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Legislative Assembly for the ACT: 1999 Week 1 Hansard (2 February) . . Page.. 4 ..

MR QUINLAN: They own the metering, which is part of the retail business. They can provide this service through that building, through one unit in Canberra. They can bring to Canberra the benefits of competition with a number of suppliers, as many as wish to come. They can bring to us, the people of Canberra, the full benefits of competition when we get back to looking positively at ACTEW.

This committee sees risk in the alternative of paper investment. ACTEW being largely real property, the alternative is to increase our paper investment, to increase our exposure to the vagaries of investment markets. Mr Hird has said in his dissenting report, and probably will tell you, that ACTEW regularly conducts risk profile reviews. It is in his report. It is a little bit mystifying. He actually asked us to remove a section in the report that referred to this sort of risk and then told us that the Government runs reviews of risks. Now, why do you run a review of risk if you have not got a risk?

Ms Carnell: We think there is a risk. That is why we want to sell it.

MR QUINLAN: Just for your benefit, we have included in the report quotations from the Government's financial management report of November last which tell us that we lost money on our superannuation investments in August, in September and in November. If we had had more of our assets out there in investment form we would have lost more money. We would have lost more money, risk profile reviews notwithstanding. We also see, over the longer term, risks in allowing a succession of governments to sit on a very large pile of cash. Can we expect all of those governments, in succession, to resist the temptation and retain those assets as funding against superannuation provisions? We have seen this Government already selling assets and already using capital for operating expenditure, as recently as last year.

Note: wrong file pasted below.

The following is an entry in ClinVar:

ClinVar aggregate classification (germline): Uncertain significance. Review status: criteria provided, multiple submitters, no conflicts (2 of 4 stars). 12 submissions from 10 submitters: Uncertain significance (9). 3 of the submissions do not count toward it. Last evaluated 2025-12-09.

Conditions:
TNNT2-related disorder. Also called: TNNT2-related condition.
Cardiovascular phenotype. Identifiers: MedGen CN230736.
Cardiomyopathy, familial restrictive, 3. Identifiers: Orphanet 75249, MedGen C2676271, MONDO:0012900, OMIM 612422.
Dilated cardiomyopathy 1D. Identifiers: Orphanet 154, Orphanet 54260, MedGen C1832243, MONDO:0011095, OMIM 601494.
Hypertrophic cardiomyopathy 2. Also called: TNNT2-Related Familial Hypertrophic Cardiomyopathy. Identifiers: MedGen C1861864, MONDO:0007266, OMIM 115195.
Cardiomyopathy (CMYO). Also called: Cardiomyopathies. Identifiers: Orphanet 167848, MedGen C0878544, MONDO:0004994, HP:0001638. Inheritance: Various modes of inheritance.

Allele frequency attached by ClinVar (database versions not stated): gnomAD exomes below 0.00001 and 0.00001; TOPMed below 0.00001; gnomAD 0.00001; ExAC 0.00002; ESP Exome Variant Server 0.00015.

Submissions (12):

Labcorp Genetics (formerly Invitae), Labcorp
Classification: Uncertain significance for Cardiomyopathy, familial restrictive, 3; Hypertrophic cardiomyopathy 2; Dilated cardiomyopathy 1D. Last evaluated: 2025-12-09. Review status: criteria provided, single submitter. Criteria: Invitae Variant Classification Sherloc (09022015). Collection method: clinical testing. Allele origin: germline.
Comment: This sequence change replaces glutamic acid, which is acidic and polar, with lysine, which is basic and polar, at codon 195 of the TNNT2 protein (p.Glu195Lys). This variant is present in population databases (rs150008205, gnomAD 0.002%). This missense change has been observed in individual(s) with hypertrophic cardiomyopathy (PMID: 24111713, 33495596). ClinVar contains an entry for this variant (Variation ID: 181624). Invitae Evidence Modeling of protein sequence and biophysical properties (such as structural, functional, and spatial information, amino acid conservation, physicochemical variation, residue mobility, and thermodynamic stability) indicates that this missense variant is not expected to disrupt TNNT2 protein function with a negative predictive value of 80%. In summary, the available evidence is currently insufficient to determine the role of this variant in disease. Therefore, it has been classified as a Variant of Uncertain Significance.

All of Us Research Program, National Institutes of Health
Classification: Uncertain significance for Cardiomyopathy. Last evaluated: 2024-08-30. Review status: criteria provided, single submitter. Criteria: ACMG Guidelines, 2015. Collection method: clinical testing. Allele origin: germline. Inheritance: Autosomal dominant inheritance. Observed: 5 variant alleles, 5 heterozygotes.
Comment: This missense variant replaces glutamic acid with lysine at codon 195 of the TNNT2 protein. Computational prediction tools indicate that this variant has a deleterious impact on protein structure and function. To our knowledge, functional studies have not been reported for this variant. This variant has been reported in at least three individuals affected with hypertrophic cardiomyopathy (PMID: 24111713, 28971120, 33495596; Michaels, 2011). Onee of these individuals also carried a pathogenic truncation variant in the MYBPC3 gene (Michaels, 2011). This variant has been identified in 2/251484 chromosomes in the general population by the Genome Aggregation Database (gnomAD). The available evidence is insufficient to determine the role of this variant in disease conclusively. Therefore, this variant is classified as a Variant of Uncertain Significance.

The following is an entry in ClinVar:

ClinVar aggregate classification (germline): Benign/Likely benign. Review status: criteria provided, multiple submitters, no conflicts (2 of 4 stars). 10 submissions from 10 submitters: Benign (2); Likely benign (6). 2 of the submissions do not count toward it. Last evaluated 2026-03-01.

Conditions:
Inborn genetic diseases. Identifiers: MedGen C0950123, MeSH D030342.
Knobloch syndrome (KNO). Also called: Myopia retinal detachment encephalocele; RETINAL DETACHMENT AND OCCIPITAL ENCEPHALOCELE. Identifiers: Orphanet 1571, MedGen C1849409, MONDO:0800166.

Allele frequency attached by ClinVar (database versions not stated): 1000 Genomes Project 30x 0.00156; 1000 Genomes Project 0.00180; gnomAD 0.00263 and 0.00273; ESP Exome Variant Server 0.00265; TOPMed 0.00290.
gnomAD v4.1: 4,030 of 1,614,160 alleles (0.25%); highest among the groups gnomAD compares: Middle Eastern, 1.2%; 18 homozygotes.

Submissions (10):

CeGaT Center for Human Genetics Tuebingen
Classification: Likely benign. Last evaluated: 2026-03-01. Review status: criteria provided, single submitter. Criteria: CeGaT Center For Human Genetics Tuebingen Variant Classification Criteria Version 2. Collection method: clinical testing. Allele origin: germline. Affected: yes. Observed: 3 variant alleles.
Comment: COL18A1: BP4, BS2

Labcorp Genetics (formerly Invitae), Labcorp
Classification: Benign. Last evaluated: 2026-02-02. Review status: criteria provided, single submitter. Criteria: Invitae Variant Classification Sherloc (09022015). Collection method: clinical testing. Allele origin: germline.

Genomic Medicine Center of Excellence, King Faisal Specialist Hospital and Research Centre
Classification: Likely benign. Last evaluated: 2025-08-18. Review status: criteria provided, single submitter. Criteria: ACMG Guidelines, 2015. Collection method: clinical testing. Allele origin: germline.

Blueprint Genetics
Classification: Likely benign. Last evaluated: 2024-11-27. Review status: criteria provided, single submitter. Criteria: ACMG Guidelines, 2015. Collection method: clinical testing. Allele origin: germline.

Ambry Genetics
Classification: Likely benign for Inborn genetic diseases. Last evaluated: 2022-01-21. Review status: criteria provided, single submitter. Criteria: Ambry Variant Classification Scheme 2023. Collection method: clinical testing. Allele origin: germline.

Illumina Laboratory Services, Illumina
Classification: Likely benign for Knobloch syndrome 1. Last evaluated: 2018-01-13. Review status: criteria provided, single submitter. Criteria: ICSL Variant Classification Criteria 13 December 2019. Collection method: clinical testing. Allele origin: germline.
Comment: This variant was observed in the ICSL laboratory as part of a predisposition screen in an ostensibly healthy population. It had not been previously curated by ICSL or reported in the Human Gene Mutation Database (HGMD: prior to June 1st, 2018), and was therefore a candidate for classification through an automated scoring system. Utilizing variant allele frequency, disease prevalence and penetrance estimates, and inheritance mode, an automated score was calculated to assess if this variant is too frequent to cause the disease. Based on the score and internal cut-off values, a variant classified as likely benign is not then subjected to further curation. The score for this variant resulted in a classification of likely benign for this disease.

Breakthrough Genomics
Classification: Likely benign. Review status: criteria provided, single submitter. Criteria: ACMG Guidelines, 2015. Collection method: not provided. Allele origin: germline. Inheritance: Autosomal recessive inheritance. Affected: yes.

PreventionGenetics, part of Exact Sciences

Clearly, there are alternatives to the flogging off of ACTEW. Before this Government came clean on its plans for ACTEW it was putting together a budget. Budgets were not predicated upon the assumption of a sale of ACTEW. In this clever and caring budget, as set out in Budget Paper No. 1, the Government makes this promise:

Over the next four years we will put aside a total of $200m towards meeting the cost of our accruing liabilities. This represents the single greatest commitment by any government since we first assumed the liability in 1989.

Is this clever and caring, or just too clever and a bit careless? Beyond those funds, which apparently the Government saw as available before it wanted to make a case to sell ACTEW, there is the corporation itself. Its consultants, ABN AMRO, said ACTEW could comfortably borrow $300m and repatriate that money to the Government as a contribution and still not affect the Territory's credit rating. The Government's consultants also included ACTEW's projections for earnings before interest and tax, for example, of $74.5m by the year 2002.

Then there is the vexed question of taxation equivalents which we are told ACTEW is able to avoid now and will forever. Well, I have some good news. The good news is that if they take some of the capital from ACTEW and replace it with borrowing they will make less profit. They will provide less in dividends, but they will also be liable for

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